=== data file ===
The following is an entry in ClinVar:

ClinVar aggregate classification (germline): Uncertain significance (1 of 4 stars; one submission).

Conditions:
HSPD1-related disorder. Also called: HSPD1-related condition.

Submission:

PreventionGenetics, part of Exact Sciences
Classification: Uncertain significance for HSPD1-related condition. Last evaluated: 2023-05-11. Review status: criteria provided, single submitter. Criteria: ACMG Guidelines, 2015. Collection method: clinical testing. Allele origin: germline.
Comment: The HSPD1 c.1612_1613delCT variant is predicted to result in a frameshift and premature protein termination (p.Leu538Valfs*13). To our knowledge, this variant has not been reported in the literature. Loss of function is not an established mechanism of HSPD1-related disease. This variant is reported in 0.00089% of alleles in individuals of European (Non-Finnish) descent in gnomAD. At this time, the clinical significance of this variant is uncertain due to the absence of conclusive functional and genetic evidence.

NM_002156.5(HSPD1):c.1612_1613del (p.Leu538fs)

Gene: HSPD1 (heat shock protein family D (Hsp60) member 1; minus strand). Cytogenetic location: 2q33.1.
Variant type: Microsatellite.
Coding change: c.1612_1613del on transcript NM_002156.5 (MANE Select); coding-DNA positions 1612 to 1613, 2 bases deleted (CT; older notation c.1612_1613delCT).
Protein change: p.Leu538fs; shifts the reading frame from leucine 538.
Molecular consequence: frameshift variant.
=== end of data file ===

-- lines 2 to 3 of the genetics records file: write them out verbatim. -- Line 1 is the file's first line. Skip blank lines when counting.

ClinVar aggregate classification (germline): Uncertain significance (1 of 4 stars; one submission).

Conditions: